Sudbury bars 'prioritizing a safe environment' after spiked drink incident
Reusable covers for drinks, security cameras specialized training for staff some of safety measures to come
Several establishments in Sudbury, Ont. are enhancing safety for patrons after a woman had her drink spiked earlier this month.
Cassandra Trudel had been out with a friend at the Boulevard Nightclub on June 11. She had been sipping the same drink for an hour, when she set it down and was briefly distracted. After taking a few more sips she started to have an allergic reaction to something she believes was added to her drink.
The co-owner of the Boulevard Nightclub on Durham Street says she didn't find out about the incident until Trudel posted it to social media, in an effort to warn others.
In an email to CBC News, Megan Matchem said the establishment is now planning to add cameras inside, and she's ordered special lids that fit over top of drinks.
The staff will also be getting specialized training to recognize signs of human trafficking. Trudel thinks the two women who were near her when her drink was spiked, could have been part of a human trafficking scheme.
That training comes from Know Human Trafficking, an agency that educates people about how they can help those at-risk.
"They have provided us with tools to be able to educate our staff to be able to spot and look for suspicious behaviours," Matchem said in her email.
"We have to know what we're looking for in order to stop it."
'Safety first' at The Grand
About a block away at the Grand Nightclub, owner Samantha Bourre had already started making plans to bring in the lids for drinks when she heard about the incident.
"They come in a little scrunchie, you can unzip it, put it over your drink, there is a little hole for your straw," she said.
"We want to put in a vending machine of these, they're just not ready in Canada yet." Bourre has also ordered a disposable version, which uses a paper sticker for the top of the glass.
Those covers are expected to be in the bar by September, when Bourre said business picks up with post secondary students returning to Sudbury.
Bourre, who has owned The Grand since October 2021, said her staff has already received provided broad training through the Alcohol and Gaming Commission of Ontario (AGCO).
"As a former server, certain things that I know that my staff knows is always make sure that the person that's ordering a drink is watching, like the way they can see you make it," she said.
She adds that on a busy night she has more staff working, so it's not difficult for the bar's security, bartenders and servers to watch out for suspicious behaviour.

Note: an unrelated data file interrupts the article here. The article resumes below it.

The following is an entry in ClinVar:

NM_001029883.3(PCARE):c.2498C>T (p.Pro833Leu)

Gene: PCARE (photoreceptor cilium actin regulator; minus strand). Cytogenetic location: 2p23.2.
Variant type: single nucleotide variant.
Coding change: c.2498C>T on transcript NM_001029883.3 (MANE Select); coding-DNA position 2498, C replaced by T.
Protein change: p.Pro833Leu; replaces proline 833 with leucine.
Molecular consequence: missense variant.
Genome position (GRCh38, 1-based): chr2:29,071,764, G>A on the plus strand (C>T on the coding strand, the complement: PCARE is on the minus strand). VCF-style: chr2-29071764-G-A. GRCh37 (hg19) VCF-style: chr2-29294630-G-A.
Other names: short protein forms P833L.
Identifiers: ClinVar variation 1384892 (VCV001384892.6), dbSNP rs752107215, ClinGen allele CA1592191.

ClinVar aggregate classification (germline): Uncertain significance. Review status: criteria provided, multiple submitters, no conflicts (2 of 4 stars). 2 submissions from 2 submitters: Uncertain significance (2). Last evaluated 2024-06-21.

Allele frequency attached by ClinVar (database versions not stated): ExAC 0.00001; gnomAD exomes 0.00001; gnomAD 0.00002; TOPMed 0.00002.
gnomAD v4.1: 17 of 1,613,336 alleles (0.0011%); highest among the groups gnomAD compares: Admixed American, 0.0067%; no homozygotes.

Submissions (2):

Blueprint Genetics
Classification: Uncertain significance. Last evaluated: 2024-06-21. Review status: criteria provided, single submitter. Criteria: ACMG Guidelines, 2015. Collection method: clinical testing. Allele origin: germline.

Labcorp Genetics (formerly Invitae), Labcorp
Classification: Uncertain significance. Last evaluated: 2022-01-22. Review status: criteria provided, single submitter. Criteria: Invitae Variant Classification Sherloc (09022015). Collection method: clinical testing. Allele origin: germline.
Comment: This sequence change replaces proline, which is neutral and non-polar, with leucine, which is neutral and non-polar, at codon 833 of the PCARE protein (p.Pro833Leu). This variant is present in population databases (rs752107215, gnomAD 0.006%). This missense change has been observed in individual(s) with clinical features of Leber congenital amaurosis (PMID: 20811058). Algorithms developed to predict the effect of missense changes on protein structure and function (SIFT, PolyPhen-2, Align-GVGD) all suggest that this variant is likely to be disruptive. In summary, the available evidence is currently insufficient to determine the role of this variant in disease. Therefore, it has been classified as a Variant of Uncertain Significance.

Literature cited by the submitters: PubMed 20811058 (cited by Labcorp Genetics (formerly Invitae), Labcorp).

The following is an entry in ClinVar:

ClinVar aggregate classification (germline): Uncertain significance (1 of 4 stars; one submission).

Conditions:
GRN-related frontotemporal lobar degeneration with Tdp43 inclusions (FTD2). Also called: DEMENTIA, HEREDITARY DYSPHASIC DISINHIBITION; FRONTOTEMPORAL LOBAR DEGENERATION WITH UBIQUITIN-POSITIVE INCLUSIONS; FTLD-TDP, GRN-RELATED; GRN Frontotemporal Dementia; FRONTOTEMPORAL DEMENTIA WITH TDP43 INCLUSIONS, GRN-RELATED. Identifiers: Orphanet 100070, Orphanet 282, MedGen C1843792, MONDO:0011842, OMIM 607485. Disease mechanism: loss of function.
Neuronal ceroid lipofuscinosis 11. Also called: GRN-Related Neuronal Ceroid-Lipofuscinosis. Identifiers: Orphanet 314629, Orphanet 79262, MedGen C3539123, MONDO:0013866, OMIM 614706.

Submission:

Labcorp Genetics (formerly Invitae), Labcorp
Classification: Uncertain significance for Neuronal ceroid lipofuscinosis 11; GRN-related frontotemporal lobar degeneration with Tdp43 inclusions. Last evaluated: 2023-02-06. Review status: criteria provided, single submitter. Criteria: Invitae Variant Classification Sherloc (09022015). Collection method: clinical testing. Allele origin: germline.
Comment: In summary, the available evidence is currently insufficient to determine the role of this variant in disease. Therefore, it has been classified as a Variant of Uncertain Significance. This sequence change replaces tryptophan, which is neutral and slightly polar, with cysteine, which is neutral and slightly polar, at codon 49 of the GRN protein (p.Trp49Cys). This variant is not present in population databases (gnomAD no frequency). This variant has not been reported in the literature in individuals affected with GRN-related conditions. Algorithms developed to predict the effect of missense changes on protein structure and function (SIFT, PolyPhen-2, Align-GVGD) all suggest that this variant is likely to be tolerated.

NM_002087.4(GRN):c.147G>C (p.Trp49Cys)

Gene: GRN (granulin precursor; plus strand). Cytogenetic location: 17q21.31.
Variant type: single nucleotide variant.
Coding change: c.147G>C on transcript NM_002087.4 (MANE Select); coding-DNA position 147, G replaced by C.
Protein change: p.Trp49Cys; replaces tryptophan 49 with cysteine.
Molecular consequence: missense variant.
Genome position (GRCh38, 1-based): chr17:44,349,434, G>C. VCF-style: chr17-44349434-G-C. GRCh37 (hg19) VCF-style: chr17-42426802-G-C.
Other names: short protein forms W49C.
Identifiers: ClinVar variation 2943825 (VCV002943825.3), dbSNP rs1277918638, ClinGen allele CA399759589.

"You would want your bartender to look out for you," Bourre said, adding that she would rather her staff take their time and be vigilant, than speed through an order or not pay attention and have an incident arise.
"Safety is first."
"We want you to come back. We just want everyone to leave on a safe note and come back the next weekend," she added.
Laurentian planning fun, safe Frosh Week 2022
Over at Laurentian University in Sudbury, safety is also top of mind.
"One of my priorities this year is bringing back a sense of community and togetherness on our Laurentian campus, and how do we do that in a fun way but in a way that is also safe," said Olivia Broomer, vice-president of student life with the Students' General Association (SGA) at Laurentian University.
The SGA has already started planning its Frosh week for this fall, which is September 3-12.
Broomer said Nightcap lids will be included in each student's welcome package.
"We are including those in our Frosh kits this year, so students can bring them downtown with them, they can bring them out to the Laurentian pub and just have that peace of mind while they're socializing and having fun," she said.
Broomer said the lids were actually ordered prior to the news about Trudel's drink being spiked.
"I don't want people to be nervous when they go out. I want people to be able to establish their community and connect with one another, without that fear."
"It was one of the first things on our list."
Broomer also said that the SGA is planning a Pink Vest program, which will have individuals in neon pink vests during activities on campus.
"It will be student leaders who are trained in mental health, First Aid, assist, suicide prevention and they will be at every student event."
There will also be training opportunities for the staff at Laurentian's licensed establishment for students called The Pub Downunder.
"The SGA this year, we are really prioritizing a safe environment, and we want to make Laurentian both safe and fun and it can't be fun if it's not safe," Broomer said.
"We care about our students."
The other two post secondary schools in Sudbury — Cambrian College and College Boreal — both say their respective pubs have been closed for the past two years because of COVID. But they do hope to re-open this fall.
A spokesperson for Cambrian said the school's Student Life Centre has security cameras to monitor the space. They also have 24-hour security on site at the college, that responds immediately if there is an incident.
The staff at the centre receive Smart Serve training, and they're also on the lookout for abnormal behaviour. Plus there is refresher training for the staff in the Student Life Centre and Security prior to the start of every new academic year.